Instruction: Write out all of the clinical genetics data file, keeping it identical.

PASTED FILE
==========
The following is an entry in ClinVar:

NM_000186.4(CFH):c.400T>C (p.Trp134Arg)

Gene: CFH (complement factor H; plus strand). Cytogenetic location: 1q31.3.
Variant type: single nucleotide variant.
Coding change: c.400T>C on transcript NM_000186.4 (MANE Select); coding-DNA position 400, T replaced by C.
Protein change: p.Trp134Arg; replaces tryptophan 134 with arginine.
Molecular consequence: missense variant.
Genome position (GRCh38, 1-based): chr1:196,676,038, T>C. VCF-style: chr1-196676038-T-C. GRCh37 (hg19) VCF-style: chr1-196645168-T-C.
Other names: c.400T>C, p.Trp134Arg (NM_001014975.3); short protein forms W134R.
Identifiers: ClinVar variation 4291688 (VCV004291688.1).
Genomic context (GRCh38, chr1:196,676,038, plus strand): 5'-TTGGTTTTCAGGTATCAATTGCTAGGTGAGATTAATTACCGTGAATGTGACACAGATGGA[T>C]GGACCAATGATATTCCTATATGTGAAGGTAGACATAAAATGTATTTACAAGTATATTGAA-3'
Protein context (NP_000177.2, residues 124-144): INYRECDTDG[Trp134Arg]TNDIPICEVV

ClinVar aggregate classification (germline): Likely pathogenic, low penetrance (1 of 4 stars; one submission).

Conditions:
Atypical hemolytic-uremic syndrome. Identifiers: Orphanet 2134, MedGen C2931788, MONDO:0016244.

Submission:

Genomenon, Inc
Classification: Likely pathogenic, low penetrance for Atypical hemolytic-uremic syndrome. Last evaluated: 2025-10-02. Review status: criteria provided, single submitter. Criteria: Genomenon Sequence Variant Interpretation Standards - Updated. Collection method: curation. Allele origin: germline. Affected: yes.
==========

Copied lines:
The following is an entry in ClinVar:

NM_000186.4(CFH):c.400T>C (p.Trp134Arg)

Gene: CFH (complement factor H; plus strand). Cytogenetic location: 1q31.3.
Variant type: single nucleotide variant.
Coding change: c.400T>C on transcript NM_000186.4 (MANE Select); coding-DNA position 400, T replaced by C.
Protein change: p.Trp134Arg; replaces tryptophan 134 with arginine.
Molecular consequence: missense variant.
Genome position (GRCh38, 1-based): chr1:196,676,038, T>C. VCF-style: chr1-196676038-T-C. GRCh37 (hg19) VCF-style: chr1-196645168-T-C.
Other names: c.400T>C, p.Trp134Arg (NM_001014975.3); short protein forms W134R.
Identifiers: ClinVar variation 4291688 (VCV004291688.1).
Genomic context (GRCh38, chr1:196,676,038, plus strand): 5'-TTGGTTTTCAGGTATCAATTGCTAGGTGAGATTAATTACCGTGAATGTGACACAGATGGA[T>C]GGACCAATGATATTCCTATATGTGAAGGTAGACATAAAATGTATTTACAAGTATATTGAA-3'
Protein context (NP_000177.2, residues 124-144): INYRECDTDG[Trp134Arg]TNDIPICEVV

ClinVar aggregate classification (germline): Likely pathogenic, low penetrance (1 of 4 stars; one submission).

Conditions:
Atypical hemolytic-uremic syndrome. Identifiers: Orphanet 2134, MedGen C2931788, MONDO:0016244.

Submission:

Genomenon, Inc
Classification: Likely pathogenic, low penetrance for Atypical hemolytic-uremic syndrome. Last evaluated: 2025-10-02. Review status: criteria provided, single submitter. Criteria: Genomenon Sequence Variant Interpretation Standards - Updated. Collection method: curation. Allele origin: germline. Affected: yes.